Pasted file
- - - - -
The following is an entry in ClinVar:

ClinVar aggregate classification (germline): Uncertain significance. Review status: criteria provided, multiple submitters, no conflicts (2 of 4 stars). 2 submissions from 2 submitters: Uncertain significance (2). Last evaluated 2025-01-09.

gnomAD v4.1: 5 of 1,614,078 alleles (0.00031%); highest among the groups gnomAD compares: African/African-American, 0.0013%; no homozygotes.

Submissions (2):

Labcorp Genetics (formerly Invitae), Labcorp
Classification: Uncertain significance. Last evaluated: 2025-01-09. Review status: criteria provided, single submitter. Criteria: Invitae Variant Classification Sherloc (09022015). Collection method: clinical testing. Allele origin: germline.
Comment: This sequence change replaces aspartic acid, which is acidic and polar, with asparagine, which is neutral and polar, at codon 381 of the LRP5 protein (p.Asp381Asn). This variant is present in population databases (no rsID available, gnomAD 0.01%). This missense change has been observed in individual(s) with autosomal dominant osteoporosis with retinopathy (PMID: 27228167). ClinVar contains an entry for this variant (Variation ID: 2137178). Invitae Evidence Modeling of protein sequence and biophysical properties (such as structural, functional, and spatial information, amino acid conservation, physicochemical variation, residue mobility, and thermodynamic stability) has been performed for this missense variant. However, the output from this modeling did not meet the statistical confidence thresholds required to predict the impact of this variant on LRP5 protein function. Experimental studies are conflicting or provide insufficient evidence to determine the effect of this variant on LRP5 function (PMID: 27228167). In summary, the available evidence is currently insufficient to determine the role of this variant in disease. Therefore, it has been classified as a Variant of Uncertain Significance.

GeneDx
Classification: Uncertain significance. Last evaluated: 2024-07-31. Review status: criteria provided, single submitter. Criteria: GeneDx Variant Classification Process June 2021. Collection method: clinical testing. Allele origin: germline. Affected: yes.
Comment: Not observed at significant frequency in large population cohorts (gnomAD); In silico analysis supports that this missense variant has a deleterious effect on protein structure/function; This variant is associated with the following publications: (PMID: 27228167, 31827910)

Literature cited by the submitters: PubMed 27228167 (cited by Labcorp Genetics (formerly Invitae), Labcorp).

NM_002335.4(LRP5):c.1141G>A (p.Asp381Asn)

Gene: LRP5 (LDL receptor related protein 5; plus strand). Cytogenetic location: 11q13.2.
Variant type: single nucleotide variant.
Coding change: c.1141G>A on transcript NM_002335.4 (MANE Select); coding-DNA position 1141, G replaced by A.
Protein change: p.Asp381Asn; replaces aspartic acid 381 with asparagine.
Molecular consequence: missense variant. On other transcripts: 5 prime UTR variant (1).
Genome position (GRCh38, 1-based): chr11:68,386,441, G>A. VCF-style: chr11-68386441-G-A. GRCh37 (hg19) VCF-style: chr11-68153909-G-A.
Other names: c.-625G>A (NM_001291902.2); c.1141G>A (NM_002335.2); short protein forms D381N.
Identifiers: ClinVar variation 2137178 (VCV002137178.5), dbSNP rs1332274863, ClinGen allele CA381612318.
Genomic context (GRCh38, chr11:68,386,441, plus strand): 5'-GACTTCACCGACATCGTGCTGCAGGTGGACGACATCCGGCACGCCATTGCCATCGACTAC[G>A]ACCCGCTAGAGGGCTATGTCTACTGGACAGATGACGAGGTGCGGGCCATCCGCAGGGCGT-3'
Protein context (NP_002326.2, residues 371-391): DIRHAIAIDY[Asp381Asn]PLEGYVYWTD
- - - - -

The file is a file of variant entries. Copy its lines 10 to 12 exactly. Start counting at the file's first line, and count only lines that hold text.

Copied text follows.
Comment: Not observed at significant frequency in large population cohorts (gnomAD); In silico analysis supports that this missense variant has a deleterious effect on protein structure/function; This variant is associated with the following publications: (PMID: 27228167, 31827910)

Literature cited by the submitters: PubMed 27228167 (cited by Labcorp Genetics (formerly Invitae), Labcorp).

NM_002335.4(LRP5):c.1141G>A (p.Asp381Asn)